McMurtrie's "Legend of Lesbian Love," 1914

"A Legend of Lesbian Love among the North American Indians"

In a medical journal article, Dr. D. C. McMurtrie, an American physician who wrote extensively on homosexuality, discusses Robert H. Lowie's and William Jones's earlier reports of legends of Native American lesbianism (both previously quoted). Here only the introduction and conclusions of McMurtrie's essay are excerpted.

Lesbian love, the sexually inverted phenomenon of love relations between women, is found to exist among all peoples regarding whom complete and accurate data concerning the vita sexualis is available. It is noteworthy, however, that, in comparison with information regarding the homosexual relation between men, the material on the analogous manifestation between women is extremely scanty.

There are several reasons why this should be the case. In the first place homosexuality among men is of far greater extent than homosexuality among women, the former category comprising not only the subjects of true sexual inversion but also a large group of pederasts. Among homosexual women-speaking in general terms only and not going into the scientific minutiae-there is no class corresponding to the pederasts, and the superficial total is thus reduced.

Further, male homosexuality has been a subject of popular information, through the widespread knowledge regarding "Greek love." That such a relation as Lesbian love exists is unknown to the majority of even the most intelligent people.

One other factor is of moment. The women among all peoples generally live together in fairly close proximity, and intimacy between a pair would not be a subject of as extensive observation or comment as a similar liaison between two men.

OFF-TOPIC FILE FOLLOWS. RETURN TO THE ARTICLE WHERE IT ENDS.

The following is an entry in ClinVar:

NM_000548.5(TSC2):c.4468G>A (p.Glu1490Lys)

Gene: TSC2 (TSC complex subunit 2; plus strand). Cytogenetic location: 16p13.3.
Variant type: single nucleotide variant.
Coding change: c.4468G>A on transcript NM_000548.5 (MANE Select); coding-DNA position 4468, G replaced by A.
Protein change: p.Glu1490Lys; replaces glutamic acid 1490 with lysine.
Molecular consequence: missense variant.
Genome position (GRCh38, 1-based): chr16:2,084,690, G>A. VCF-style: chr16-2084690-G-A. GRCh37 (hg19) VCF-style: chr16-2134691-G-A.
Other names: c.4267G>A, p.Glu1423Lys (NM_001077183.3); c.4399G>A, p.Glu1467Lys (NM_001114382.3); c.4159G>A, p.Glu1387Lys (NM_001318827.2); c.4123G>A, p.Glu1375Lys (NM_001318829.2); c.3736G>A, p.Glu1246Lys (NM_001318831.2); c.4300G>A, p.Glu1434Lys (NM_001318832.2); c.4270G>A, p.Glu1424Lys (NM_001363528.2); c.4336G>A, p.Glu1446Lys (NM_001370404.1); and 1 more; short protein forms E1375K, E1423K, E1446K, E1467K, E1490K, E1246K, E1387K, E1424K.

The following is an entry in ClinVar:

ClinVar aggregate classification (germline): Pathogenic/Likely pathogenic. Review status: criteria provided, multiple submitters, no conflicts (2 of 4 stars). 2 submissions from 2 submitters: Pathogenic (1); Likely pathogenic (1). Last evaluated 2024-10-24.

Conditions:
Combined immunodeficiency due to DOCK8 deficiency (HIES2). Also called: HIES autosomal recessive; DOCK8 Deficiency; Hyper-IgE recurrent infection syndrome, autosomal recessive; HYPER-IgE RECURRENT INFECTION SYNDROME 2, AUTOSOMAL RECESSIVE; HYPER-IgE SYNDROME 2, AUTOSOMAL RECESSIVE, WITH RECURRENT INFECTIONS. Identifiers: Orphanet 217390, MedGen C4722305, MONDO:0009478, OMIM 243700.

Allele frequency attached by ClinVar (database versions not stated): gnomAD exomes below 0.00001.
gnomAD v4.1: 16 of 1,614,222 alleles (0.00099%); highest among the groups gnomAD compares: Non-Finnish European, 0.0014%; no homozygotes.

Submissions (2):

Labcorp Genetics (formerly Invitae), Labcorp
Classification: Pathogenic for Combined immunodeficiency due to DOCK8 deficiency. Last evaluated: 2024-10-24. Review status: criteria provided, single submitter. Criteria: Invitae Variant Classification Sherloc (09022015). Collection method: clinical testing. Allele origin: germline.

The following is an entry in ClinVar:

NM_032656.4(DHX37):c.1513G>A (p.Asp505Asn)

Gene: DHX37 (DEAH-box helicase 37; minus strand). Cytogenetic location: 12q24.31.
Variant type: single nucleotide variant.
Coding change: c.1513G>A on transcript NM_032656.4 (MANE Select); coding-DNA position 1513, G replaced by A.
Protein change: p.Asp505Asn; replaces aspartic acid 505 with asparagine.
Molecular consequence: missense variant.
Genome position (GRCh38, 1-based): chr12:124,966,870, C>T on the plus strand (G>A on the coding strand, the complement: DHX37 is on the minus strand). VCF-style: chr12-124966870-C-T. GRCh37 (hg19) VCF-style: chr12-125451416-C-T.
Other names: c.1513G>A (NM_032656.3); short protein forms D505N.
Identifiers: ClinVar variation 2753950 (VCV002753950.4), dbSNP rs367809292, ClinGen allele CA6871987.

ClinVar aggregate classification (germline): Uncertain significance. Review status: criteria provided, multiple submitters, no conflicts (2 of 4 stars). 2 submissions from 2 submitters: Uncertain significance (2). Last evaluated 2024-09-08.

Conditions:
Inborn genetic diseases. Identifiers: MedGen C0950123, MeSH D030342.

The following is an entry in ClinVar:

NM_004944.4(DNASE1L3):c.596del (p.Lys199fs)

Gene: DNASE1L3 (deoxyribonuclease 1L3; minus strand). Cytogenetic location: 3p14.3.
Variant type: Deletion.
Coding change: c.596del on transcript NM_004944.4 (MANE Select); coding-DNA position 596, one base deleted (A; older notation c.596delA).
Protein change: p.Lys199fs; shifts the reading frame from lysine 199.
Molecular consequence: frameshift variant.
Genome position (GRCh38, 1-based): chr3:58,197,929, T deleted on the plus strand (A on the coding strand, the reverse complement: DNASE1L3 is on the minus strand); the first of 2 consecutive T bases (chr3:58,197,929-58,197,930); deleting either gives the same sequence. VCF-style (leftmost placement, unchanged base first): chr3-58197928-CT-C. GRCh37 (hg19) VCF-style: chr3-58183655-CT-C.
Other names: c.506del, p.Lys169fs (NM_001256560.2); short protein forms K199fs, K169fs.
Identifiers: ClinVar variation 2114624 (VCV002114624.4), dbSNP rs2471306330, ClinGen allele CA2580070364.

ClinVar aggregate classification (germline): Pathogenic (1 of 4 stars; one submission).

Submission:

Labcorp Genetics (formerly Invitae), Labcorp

For these reasons, among others, I do not consider it safe to conclude that paucity of data necessarily indicates extreme rarity of the incidence of the phenomenon. Any material bearing on the subject is, however, of particular interest.

The Indian legends cited in Lowie's 1909 report and in Jones's study, based on information gathered in 1901-02, both reflect negative attitudes toward lesbianism. In reference to these legends McMurtrie concludes:

The tales cited are, of course, legends only, units in the tribal mythology. Legends among primitive people, however, usually have their genesis in some actual occurrence, exaggerated and distorted though it may be in the course of its hereditary transmission. It is also true that legendary tales reflect the attitude which public opinion takes, or would take, regarding the occurrences related. We thus see indicated the opprobrium attaching to inverted love relationships between women. The eventuation of the tales is probably due to the primitive conception that all sexual relations yield offspring. From this was deduced the idea that unnatural intercourse should yield unnatural offspring.

Without attempting any further interpretation or evaluation of these fragments of primitive lore, they are here presented by reason of their psychological and anthropological interest.[1]


Jonathan Ned Katz, Gay American History: Lesbians and Gay Men in the U.S.A. (NY: Crowell, 1976) pg. 321-322.

  1. Douglas C. McMurtrie, "A Legend of Lesbian Love among the North American Indians," Urologic and Cutaneous Review (April 1914), p. 192-93. Also see Elsie Clews Parsons's major study of "The Zuni la'mana" (or "men-women") in American Anthropologist, new ser., vol. 18 (1916), p. 521-28; A. L. Kroeber's Handbook of the Indians of California (preface dated 1923), U.S. Bureau of American Ethnology Bulletin, no. 78 [Washington, D.C.: Govt. Ptg. Ofc., 1925], p. 46, 190, 497, 500-01, 647, 728-29, 748-49, 803; R. H, Lowie's "Notes on Shoshonean Ethnography," Anthropological Papers of the American Museum of Natural History, vol. 20, part 3 (1924), p, 282-83; R. H. Lowle, Primitive Religion (N.Y.: Boni and Liveright, 1924), p. 181, 243-46; E. W. Gifford's "Clear Lake Porno Society," University of California Publications in American Archaeology and Ethnology, vol 28, (1926), p. 333.